The Titanic Speaks

July 21, 2010

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I need to get to sea and soon will. After two years of construction, a hundred thousand people are watching in dry dock on May 31, 1911 as hydraulic triggers release me onto a path greased with 22 tons of tallow and soap that let me glide into the River Lagan. Now my staterooms and restaurants, as elegantly designed as those in the finest hotels on land, can be completed and the big boilers, engines, and smokestacks installed. It takes 10 more months to make everything perfect, and my 46,000 tons, stretching 882 feet long, 92 wide, and 60 high from waterline to boat deck, are ready to become the most exceptional ship on the high seas. Edward J. Smith is my captain, at age 62 a man many distinguished passengers insist on sailing with because of his dignity and charm as well as astute seamanship.

After much worry and ultimate preparation, on April 10, 1912 in Southampton, my maiden voyage is at hand. Captain Smith arrives at 7 a.m., chauffeured from his spacious home nearby. At 9:30 the second and third class passengers file on board. And at 11:30 the Titanic’s orchestra serenades the first class passengers, who include wealthy and sophisticated people named Astor, Guggenheim, Widener, and Straus. Once all 2,228 passengers and crew and their luggage, and the U.S. Mail via the Royal Mail Service, are on board, my mooring lines are slipped and my whistles penetrate miles around, and slowly I turn, not to my ultimate destination but first to Cherbourg and then Queenstown where I take on more passengers and mail. Now, toward New York City, my three steam engines generate 46,000 horsepower and turn giant propellers that move us smoothly at 21 knots per hour.

For people of the utmost means, I offer two parlor suites each featuring a 50-foot private promenade and costing about $100,000 one way. Most of my first class berths, spacious and electrically lit and heated, are only several thousand dollars per passenger, a pittance for providing 337 people access to the world’s first swimming pool on a ship, to a Turkish Bath, a gymnasium equipped with rowing machines and electric horses, a squash court, two barber shops, a smoking room for men, a reading room for ladies, a library, a 10,000 square foot dining room, a Parisian Café with French waiters, the Grand Staircase bordered and centered by elegant wood handrails holding carved gold artifacts and topped by a dome of iron and stained glass, a photographic darkroom, a Marconi wireless radio station, a switchboard for phone calls on board, and a modern infirmary and operating room where two fine physicians preside.

In second class successful businessmen and their wives and children, a total of 285 passengers, pay about $1,500 each to enjoy first rate staterooms with mahogany furniture and natural light throughout the day, an excellent dining area, a library, a reading room, a smoking room, and one elevator.

For as low as $350 my 721 third class passengers, most European immigrants either seeking an American future or returning from vacations in their homelands, are domiciled in small cabins with two bunk beds. They often don’t know each other or speak the same language, and my ceilings in this section are a maze of pipes and support beams, and noise and vibration from my mighty engines is incessant, but these modest passengers are thankful to sleep on real mattresses, rather than the straw beds many liners offer. They also have access to fresh air on the poop deck and to a piano, rare privileges, indeed. And they won’t be inconvenienced I offer but two bathtubs. They bathe once a week, putting each tub in use only 50 times a day. Most of my crew of 885 sleeps in dormitories. Captain Edward J. Smith resides in a suite and is attended by a valet.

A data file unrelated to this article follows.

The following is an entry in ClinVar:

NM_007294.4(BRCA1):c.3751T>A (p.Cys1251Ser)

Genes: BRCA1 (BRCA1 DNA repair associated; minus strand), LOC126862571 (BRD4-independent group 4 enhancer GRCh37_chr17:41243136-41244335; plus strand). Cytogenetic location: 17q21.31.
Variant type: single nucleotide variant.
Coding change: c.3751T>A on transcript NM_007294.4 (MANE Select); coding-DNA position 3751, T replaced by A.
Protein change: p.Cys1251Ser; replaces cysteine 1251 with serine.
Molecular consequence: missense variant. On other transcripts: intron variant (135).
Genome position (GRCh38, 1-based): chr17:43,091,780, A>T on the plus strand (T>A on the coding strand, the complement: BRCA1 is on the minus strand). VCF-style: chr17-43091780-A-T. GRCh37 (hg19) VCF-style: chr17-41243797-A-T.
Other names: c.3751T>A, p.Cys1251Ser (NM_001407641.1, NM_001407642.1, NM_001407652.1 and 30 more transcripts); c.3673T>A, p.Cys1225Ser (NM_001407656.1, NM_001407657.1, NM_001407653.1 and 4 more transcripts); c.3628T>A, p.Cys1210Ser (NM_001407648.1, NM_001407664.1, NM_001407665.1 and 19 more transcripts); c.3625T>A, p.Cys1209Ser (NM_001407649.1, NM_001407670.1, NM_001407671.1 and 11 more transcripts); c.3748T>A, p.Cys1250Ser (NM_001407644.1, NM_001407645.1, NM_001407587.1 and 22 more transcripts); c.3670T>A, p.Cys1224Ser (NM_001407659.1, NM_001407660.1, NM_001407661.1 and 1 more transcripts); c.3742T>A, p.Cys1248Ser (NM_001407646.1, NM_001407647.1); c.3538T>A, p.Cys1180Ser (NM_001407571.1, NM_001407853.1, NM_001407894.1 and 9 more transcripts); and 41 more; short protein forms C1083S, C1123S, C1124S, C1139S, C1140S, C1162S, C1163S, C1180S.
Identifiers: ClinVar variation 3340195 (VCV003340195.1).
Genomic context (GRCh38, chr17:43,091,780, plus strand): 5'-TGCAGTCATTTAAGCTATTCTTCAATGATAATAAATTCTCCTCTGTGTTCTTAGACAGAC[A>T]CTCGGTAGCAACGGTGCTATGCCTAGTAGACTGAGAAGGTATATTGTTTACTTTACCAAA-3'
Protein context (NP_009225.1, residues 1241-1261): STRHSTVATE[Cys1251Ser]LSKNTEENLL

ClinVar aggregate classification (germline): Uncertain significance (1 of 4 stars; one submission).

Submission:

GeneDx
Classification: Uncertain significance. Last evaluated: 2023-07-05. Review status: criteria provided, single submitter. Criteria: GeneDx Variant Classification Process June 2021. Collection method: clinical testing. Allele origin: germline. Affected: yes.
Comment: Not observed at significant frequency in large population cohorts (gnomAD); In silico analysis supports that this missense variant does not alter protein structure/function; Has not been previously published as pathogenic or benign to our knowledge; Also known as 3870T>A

I’m proud we spoil our passengers and crew with an astonishing array of food and beverages, highlighted by 75,000 pounds of fresh meat, 40,000 equally pristine eggs, 40 tons of potatoes, a ton of coffee, 800 pounds of tea, 15,000 bottles of ale, 1,000 bottles of wine, and 850 of spirits. We also intercede when our best clients, sober or not, are fleeced at cards, and dutifully display a sign warning that “Suspected Card Sharks” are lurking on our vessel. Likewise, we are discrete in protecting the sensibilities of esteemed passengers, the wealthiest of whom is John Jacob Astor IV. The astute and inventive Colonel Astor, age 47, has divorced his wife, quite a scandal by itself, and further shocked his fellow socialites by marrying a fair lady, Madeleine, only 18 years old. They escaped gossip and rebuke by honeymooning in Europe and Egypt and are joining us only because Mrs. Astor is five months pregnant and wishes to bear her child in the United States. I know she will be thusly blessed.

My first few days at sea proceed famously, and there is no particular worry when Captain Edward J. Smith receives reports of icebergs ahead and revises my course a little to the south. On the night of April 14 he attends a party honoring him for another safe and relaxing voyage, which will culminate two days hence in New York City. He excuses himself early, and marches to tell his two lookouts to be especially vigilant and awaken him if there are any concerns. I feel unsinkable and agree with Captain Smith’s decision to proceed through the dark moonless night at a vigorous 20.5 knots per hour. It is cold but windless, and first class passengers on the Promenade Deck running 500 feet on either side of the ship say they’re thrilled to be alive, gazing at a sea serene as a mirror under glistening stars.

At 11:40 p.m. spotter Frederick Fleet sounds my bell an alarming three times and phones the bridge and shouts, “Iceberg, right ahead.”